Learnings from the State of Social
June 30, 2018 6:51 pm
In honour of International Social Media Day, here are six things I learned at the State of Social conference held this week at Optus Stadium.
With keynotes and panels discussing influence, behaviour and innovation, a great discussion has been started about how marketers should move forward.
Community is everything.
If you build it they will come – ironic to say as the Madagarup Bridge continues to be built behind Optus Stadium. Perth is often left out when it comes to major conferences and events with the East Coast and far too many of us are crisscrossing the country to gain our PD. It was time that Perth had it’s own discussion about social media and digital marketing – 250 delegates proved that point. We have a strong, thriving digital community and the ideas and questions that came out of the State of Social prove that the East Coast better watch out.
The smaller the tribe the larger the true influence.
Tribe’s Nick Randall impressed the importance of looking beyond the numbers when it comes to influencer marketing and find those that have a true connection to their audience. Micro influencers are the new black and should be considered in your marketing campaigns. “You get down to those people between 3000 – 5000 and up to 25,000 followers and you just see the engagement absolutely soar and that makes sense because that is someone you know personally or they’re one step removed from you and they’re a real trusted source in information and usually they’re crafting that content in a realm that they’re absolutely passionate about. Whether it’s cooking, beauty, entertainment or sport you’re already engaged and you’re already leaning into that” he said.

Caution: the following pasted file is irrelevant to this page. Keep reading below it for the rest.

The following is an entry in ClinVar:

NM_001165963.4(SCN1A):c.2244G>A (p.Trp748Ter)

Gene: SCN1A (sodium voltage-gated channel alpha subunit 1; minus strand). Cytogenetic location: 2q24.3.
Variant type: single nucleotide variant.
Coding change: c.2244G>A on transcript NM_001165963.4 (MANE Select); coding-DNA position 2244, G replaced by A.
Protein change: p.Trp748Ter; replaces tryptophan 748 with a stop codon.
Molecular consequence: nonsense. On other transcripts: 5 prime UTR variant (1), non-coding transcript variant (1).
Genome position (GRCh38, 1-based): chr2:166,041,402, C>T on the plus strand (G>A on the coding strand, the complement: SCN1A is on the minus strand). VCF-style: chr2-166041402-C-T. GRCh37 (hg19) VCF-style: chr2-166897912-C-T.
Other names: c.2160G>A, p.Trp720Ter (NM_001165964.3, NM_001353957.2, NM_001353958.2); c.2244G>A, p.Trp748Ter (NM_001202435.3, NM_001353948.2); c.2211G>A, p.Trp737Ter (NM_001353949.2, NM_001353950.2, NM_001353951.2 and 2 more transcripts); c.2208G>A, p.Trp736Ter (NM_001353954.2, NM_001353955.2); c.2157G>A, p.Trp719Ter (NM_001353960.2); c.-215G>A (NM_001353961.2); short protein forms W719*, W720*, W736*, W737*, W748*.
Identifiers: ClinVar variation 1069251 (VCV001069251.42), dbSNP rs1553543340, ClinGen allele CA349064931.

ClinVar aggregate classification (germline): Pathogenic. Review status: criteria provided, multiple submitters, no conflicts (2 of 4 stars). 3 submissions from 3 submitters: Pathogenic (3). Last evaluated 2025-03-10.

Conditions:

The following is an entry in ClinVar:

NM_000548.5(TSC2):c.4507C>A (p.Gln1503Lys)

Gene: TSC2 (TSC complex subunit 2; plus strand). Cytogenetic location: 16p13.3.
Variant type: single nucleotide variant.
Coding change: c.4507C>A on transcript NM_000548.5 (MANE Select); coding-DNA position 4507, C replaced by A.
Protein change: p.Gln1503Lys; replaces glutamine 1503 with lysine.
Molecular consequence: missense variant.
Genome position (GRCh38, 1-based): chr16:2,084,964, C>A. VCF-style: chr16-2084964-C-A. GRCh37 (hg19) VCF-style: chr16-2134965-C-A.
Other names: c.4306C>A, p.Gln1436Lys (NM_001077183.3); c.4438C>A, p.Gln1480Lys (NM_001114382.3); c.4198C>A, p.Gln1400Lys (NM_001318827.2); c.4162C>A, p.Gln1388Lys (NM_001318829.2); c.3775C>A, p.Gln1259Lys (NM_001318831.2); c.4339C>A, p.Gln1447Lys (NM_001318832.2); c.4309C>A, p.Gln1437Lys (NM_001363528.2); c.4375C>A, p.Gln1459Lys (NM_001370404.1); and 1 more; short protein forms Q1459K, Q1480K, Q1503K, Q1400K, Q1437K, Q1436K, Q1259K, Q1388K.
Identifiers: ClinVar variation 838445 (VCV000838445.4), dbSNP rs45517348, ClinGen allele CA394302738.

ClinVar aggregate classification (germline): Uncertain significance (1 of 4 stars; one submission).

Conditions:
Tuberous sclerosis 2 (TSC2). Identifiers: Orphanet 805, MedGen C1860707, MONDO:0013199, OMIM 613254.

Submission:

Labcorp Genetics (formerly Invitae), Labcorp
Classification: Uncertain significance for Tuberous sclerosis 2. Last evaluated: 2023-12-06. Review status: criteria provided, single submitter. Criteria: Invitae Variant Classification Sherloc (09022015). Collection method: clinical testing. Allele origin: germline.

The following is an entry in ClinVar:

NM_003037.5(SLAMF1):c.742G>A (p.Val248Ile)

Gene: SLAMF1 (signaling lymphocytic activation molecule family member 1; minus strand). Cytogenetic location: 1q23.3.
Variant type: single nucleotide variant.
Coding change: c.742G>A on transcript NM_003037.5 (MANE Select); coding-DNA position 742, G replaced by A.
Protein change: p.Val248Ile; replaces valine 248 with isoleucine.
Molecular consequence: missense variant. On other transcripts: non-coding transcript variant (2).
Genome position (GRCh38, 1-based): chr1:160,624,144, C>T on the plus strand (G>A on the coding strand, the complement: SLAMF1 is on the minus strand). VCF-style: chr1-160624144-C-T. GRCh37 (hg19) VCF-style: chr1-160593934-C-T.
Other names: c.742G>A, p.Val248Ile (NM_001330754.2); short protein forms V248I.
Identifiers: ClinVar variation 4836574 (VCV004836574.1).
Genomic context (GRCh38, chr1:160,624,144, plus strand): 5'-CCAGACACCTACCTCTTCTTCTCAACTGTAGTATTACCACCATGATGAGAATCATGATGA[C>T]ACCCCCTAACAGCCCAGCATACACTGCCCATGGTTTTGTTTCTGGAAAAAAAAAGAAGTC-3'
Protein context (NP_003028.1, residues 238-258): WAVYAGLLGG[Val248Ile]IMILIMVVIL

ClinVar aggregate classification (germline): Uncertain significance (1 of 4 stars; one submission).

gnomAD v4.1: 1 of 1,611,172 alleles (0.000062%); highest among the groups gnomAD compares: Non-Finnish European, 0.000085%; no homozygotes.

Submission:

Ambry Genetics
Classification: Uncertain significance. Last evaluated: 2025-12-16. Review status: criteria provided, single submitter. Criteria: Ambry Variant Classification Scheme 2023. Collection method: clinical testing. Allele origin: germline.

The customer isn’t always right.
Shocking, but true. Marketing is currently at a paradox where it wants to be in the consumer’s face all of the time, but the consumer wants a seamless, frictionless experience. As a result, Adam Ferrier says a shift to a consumer-centric focus creates a bland, unobtrusive and ineffective brand; “you should be trying to make your brand as different and possible. The most ridiculous level we see ‘Chief Marketing Officer’ change their title to ‘Chief Customer Officer’. These people are the most responsible for the demise of marketing,” he laughed.
Understand your brand and your USP.
What does your brand stand for? What is its purpose? If you can’t describe what you do, how do you expect your customers to? It’s important to amplify what it is that’s unique about your brand and why your brand can fulfil customers needs in a way that other won’t. Just look at any bank website today – it’s all about, fast, cashless, ease – from a quick glance there’s no real difference in what anyone is offering. The more you understand and have tight parameters around the business, the more the business will thrive. According to Adam Ferrier, “The more you give the consumer what they want within that brand framework, the more successful the brand is going to be. Well known examples of that are things like IKEA and Apple who aren’t necessarily consumer centric, they’re very brand centric in their thinking and then consumers end up loving them anyway.”
It’s not just about the tech.
Too often as marketers we get blinded by the latest platform or tool and we often forget what our original mission was. Those with strong communities are the ones that look beyond the tech and deliver a service for their customers that can’t be replicated elsewhere. Speed and convience are good, and some automation is necessary for the daily tools, but it’s important not to lose the human touch. Put the social back in social media.
The importance of a strong crisis comms plan.
Things will go wrong. It’s how you respond to them that will make all the difference. Optus Stadium would have been lapping up the social media attention throughout the day as delegates praised the venue and it’s amazing facilities. In the split of an alarm, 250 social media fiends were documenting the every move of the evacuation. Optus Stadium’s response can be considered nothing short of wonderful – within moments we had relocated our event to The Camfield and continued on the last session of the day.
The State of Social was the conference that Perth deserved and it was an honour to be a part of it.